1. Reid Howie Associates and Equality Plus (2010) Reporting on Progress Towards Equality of Opportunity for Women and Men made by Public Authorities in Scotland: Ministerial Priorities for Gender Equality. Tackling Violence Against Women, Edinburgh: Scottish Government.
2. This will be replaced by a new Single Equality Duty - covering all protected characteristics - to be introduced through the new Equality Act 2010: ( http://www.opsi.gov.uk/acts/acts2010/pdf/ukpga_20100015_en.pdf ) The new Single Equality Duty is expected to come into force around April 2011.
3. Introduced in the Equality Act 2006 which amended the Sex Discrimination Act 1976, for details of the Duty see: http://www.scotland.gov.uk/Topics/People/Equality/18500/20506
4. For this Violence Against Women report.
5. For the violence against women report on the public authority document review and case studies see: Reid Howie Associates and Equality Plus (2010) Reporting on Progress Towards Equality of Opportunity for Women and Men made by Public Authorities in Scotland: Ministerial Priorities for Gender Equality. Tackling Violence Against Women, Edinburgh: Scottish Government.
6. The Scottish Government (2009b) note that, "these statistics do not reveal all the incidence of domestic abuse committed. Not all incidents are reported to the police. A number of reasons have been found for such under-reporting. For example, victims experience fear and shame as common effects of domestic abuse. In addition, under-reporting may also be caused by a perpetrator physically preventing a victim reporting the domestic abuse."
7. The SCJS is based on 16,000 in-home, face-to-face interviews conducted annually with adults (aged 16 and over) living in private households in Scotland. The results are presented in a series of reports, see: http://www.scotland.gov.uk/Topics/Statistics/Browse/Crime-Justice/crime-and-justice-survey
8. It should be noted that the terms partner abuse and domestic abuse are not always describing the same dynamic - partner abuse includes violence used/perpetrated by both partners either at the same time or interchangeably whereas domestic abuse is understood as gender-based abuse where one partner, predominantly the woman is the victim and the other partner, predominantly the man, is the perpetrator. Both partner and domestic abuse are also found between same-sex partners.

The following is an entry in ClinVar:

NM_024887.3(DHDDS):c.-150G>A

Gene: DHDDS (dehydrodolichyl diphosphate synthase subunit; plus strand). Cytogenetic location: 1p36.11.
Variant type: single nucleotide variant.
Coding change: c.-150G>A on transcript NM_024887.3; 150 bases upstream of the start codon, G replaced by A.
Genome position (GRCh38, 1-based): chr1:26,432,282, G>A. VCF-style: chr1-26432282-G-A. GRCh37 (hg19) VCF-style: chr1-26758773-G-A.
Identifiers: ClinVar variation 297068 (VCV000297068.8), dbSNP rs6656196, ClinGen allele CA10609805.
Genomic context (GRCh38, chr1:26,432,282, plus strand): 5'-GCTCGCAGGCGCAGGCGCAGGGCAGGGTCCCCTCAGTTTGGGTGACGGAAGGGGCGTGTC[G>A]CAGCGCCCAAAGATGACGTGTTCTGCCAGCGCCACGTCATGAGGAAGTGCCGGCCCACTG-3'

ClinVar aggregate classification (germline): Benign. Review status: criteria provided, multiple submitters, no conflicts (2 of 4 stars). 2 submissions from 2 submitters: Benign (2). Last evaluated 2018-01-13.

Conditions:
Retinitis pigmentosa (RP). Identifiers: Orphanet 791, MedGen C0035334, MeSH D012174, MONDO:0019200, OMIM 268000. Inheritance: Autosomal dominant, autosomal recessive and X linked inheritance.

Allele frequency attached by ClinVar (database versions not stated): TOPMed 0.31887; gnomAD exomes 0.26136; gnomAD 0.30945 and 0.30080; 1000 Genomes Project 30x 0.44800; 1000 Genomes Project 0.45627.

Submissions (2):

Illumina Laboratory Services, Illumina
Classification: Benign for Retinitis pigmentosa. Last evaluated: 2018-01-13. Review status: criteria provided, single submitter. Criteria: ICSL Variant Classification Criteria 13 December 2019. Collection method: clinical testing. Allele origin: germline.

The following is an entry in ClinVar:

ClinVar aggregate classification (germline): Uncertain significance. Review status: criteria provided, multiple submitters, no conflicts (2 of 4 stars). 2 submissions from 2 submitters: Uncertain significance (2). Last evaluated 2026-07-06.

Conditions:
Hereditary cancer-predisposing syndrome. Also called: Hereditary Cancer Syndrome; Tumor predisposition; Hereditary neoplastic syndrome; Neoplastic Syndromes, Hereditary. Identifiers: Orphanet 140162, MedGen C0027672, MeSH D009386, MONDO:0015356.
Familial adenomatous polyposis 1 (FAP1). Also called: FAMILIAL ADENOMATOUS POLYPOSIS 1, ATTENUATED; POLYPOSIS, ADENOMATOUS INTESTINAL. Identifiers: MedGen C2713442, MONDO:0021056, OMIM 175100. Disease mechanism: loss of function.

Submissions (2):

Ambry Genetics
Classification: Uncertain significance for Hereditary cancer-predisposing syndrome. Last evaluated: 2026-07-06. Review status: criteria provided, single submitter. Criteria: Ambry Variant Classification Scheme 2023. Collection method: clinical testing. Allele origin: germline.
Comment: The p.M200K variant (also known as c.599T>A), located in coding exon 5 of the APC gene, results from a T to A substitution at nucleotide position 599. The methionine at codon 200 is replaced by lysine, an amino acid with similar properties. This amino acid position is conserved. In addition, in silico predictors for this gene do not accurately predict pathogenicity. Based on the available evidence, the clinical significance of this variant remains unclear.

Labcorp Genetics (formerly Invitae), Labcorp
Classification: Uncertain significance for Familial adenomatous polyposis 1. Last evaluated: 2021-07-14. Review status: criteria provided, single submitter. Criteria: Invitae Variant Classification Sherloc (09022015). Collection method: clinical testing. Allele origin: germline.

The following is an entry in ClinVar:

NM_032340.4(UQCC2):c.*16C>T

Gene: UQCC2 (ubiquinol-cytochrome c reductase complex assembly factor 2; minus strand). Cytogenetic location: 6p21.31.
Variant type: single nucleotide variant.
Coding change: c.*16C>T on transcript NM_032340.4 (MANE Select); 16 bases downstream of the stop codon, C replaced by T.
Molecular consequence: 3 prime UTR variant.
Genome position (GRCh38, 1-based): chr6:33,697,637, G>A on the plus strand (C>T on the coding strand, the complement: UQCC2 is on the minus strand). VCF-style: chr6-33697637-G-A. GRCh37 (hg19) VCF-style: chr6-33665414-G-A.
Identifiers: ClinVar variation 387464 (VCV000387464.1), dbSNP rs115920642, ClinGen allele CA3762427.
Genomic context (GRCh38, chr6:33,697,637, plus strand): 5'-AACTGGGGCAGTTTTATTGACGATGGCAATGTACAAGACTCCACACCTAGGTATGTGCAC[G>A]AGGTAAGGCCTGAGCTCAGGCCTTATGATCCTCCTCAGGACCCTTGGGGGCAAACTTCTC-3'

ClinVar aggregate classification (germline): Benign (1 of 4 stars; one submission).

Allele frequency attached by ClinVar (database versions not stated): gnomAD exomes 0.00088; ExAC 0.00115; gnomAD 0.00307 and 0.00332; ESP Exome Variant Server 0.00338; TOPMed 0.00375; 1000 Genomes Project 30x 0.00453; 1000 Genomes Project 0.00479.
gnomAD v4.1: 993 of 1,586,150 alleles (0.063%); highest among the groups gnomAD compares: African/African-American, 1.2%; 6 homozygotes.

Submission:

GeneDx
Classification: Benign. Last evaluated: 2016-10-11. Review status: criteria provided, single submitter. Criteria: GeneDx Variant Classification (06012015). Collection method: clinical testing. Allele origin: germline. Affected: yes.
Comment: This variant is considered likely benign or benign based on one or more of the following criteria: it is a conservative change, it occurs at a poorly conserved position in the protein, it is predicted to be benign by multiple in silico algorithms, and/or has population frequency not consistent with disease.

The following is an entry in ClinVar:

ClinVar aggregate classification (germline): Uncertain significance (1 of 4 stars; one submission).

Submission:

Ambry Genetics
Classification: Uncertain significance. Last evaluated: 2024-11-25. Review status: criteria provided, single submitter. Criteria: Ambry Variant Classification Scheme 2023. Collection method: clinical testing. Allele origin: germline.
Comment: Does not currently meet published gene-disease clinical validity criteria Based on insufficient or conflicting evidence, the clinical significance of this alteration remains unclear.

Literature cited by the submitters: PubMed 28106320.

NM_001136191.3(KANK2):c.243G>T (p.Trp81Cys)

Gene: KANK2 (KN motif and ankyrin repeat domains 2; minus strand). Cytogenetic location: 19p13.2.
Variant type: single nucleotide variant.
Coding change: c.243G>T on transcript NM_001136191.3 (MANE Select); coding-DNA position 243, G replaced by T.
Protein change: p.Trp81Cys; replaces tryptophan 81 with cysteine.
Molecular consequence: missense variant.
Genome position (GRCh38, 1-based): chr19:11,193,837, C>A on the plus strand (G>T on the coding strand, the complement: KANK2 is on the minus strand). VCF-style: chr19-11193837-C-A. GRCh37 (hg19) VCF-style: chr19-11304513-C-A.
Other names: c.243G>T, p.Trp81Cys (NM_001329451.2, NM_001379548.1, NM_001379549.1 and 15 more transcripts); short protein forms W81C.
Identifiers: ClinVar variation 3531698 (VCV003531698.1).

9. Including: forcing/attempting to force someone to have sexual intercourse or forcing/attempting to force someone to take part in other sexual activity when they did not want to.
10. Including: indecent exposure; sexually threatening behaviour; touching sexually when it was not wanted.
11. In considering the relationship of the main accused person to a victim, partner includes: spouse, separated or divorced spouse, co-habitee, lover, boy/girlfriend but not necessarily ex-boyfriend/ girlfriend pre-2000/01, as these may have been recorded as simply acquaintances. Partner figures for 2000-01 onwards do include ex-boyfriend/girlfriend.
12. Scottish Women's Aid (email update, 22 June 2010).
13. Shared refuges: a flat or house in which different families share facilities such as kitchens, living rooms and bathrooms. They may also contain additional communal facilities such as children's rooms or an on-site Women's Aid office. Cluster refuges: a number of separate flats grouped together in the same building/complex. The flats maybe shared or used to accommodate only one family. They may also contain additional communal facilities. Dispersed flats: individual flats spread across an area, usually used as single occupancy accommodation (Fitzgerald et al 2003).
14. See Scottish Government (2010b) for more details.
15. "Women with "no recourse to public funds" are women who, because of their insecure immigration status, are not entitled to welfare benefits or temporary or permanent Local Authority housing. Women in this position are in the UK legally on spousal, work, student or other temporary visas - all with the "no recourse to public funds" condition attached to their stay" (Scottish Women's Aid 2008, p. 2).